I didn’t especially want this camera. When I started collecting cameras I though I would stick to rangefinders, but somewhere along the line I got distracted towards SLRs. I bought a Yashica FX-3 in a thrift store because I found myself stuck without a camera and wanted to take pictures. I’d never owned a Nikon so I thought if I’m getting SLRs I might as well get a Nikon – that led to the acquisition of a Nikon F2 body. Then I needed a lens and I found the lens (a manual focus lens) I wanted attached to a Nikon N90s. I liked the N90s and realized that I’d never actually used an autofocus SLR – so I needed an AF lens. I found such a lens attached to this N70, which as I said, I didn’t especially want. I think I spent about $30 for the camera and lens so what did I have to lose. I put a roll of film in it to see if the body worked, put it away and never used it. The other day I remembered there was a film in it and decided to try it. Inevitably I took pictures of what was close to hand: flowers in our garden.
As I was only trying to see if the camera worked I can’t say that I tried it out very thoroughly. I put it into aperture priority and largely “pointed and shot”. I was using an old film and taking pictures at the worst time of day (around noon). All I can really say is that the camera felt comfortable enough in my hands and not too heavy around my neck. The rather strange fan-shaped interface is unique to this camera and I don’t think Nikon used it again – probably because of all the negative feedback. Nikon aficionado Thom Hogan had this to say (I don’t know when this was written):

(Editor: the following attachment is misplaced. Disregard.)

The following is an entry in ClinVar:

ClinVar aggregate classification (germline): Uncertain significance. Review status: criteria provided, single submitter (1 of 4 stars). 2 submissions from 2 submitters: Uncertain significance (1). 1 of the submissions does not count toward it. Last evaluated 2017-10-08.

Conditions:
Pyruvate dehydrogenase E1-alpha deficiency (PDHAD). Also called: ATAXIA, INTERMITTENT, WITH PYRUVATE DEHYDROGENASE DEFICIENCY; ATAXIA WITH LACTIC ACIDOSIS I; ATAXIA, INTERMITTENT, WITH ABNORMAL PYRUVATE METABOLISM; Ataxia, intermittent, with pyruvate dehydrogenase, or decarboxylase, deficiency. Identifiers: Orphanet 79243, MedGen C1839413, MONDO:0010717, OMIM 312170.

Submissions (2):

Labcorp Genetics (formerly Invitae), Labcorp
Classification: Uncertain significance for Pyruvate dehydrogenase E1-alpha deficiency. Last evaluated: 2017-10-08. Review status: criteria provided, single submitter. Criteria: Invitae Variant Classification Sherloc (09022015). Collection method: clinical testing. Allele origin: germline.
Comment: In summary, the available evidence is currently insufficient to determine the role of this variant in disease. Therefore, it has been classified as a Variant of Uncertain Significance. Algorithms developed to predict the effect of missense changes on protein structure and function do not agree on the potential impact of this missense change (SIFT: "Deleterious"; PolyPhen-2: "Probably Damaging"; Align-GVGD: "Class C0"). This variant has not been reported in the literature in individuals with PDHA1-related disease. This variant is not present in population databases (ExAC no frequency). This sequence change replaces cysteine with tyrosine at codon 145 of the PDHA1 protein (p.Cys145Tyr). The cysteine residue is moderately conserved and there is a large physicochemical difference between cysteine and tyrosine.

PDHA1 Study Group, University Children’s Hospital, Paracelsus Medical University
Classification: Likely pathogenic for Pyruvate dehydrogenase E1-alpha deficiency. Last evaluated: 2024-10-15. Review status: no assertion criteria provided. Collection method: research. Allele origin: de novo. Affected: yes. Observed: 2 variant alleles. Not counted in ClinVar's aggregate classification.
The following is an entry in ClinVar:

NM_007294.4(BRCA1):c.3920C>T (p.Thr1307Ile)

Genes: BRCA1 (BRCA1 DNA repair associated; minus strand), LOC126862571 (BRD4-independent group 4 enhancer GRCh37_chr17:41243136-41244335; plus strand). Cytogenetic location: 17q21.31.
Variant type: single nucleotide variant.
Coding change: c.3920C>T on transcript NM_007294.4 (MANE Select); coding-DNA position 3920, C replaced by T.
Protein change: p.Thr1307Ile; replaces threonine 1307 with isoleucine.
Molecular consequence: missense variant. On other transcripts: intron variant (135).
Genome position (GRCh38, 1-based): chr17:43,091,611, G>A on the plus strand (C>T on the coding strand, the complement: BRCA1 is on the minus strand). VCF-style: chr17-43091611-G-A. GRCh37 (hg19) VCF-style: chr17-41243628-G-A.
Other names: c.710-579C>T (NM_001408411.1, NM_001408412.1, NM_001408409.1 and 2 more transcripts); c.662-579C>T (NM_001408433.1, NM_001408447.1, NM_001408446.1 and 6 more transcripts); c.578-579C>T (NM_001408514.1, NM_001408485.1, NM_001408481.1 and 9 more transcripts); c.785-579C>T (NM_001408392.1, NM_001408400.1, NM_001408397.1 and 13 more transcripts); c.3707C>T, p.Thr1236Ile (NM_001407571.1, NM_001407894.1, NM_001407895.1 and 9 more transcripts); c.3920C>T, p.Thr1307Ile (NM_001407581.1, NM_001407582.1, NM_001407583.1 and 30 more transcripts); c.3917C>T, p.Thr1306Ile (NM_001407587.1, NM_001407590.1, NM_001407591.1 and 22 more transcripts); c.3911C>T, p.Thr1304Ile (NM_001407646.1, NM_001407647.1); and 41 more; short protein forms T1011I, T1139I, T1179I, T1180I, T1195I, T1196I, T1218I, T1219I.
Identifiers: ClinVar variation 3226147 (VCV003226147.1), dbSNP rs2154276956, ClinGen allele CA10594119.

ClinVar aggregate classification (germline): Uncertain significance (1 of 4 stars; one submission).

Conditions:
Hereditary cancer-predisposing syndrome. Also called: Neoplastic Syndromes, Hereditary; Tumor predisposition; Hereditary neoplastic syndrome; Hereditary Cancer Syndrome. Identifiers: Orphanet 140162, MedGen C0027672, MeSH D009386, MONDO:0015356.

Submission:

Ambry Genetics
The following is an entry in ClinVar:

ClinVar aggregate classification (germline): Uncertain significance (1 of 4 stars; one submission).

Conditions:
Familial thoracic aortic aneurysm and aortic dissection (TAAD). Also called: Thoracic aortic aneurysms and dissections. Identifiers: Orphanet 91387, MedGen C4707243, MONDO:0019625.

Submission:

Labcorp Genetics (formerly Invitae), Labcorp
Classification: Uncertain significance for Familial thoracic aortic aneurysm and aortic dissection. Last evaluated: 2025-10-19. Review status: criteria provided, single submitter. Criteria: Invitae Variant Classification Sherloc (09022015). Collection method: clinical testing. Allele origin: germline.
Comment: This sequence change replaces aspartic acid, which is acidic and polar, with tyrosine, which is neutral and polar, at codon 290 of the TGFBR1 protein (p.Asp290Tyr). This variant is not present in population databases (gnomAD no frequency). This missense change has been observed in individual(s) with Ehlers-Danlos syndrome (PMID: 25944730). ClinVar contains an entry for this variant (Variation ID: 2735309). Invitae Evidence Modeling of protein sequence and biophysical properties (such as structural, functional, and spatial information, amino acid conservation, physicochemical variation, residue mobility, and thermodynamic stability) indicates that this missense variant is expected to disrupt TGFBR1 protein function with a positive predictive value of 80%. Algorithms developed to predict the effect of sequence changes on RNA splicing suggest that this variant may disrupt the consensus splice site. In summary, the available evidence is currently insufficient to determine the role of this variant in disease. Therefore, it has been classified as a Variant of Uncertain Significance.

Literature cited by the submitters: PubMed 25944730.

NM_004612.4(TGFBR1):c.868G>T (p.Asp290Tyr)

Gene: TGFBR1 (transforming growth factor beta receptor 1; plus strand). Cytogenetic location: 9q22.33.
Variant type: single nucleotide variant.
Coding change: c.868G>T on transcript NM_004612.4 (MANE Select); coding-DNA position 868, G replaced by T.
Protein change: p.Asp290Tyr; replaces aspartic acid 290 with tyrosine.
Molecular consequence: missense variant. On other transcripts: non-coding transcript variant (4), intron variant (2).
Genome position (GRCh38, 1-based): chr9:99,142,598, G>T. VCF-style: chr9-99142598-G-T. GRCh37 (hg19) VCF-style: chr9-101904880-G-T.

The F70/N70’s gimmicky LCD interface met with a lot of derision. However, unlike the F60/N60 or F65/N65, the F70/N70 gives its user plenty of feedback on what’s been set and what the other options are. As such, it’s a good learning camera. The F70/N70’s specifications are mostly good (other than the 1/125 flash sync), and the camera is arguably a bargain at its current prices. The metering and autofocus systems are quite good for an amateur camera and the range of abilities of this camera are quite sophisticated. The built-in flash isn’t very powerful and large lenses get in the way of its coverage, so don’t count on not having to buy a Speedlight. Three things keep me from recommending it wholeheartedly to advanced amateurs or aspiring pros:
1. The lack of depth of field (DOF) preview is a serious omission.
2. That LCD interface really does demand that you take your eye from the viewfinder to make many setting changes, which is okay for learning, but frustrating when you need to work fast.
3. The F80/N80 that replaces it in the Nikon lineup is clearly a better camera and fixes nearly all the F70/N70’s shortcomings.
While I agree that the interface is rather “fiddly” I imagine that once you’re used to it it’s not that bad. Definitely a usable camera though. The pictures were very contrasty and the colors were a bit off (probably because of the old film) and so needed “tweaking” in post processing.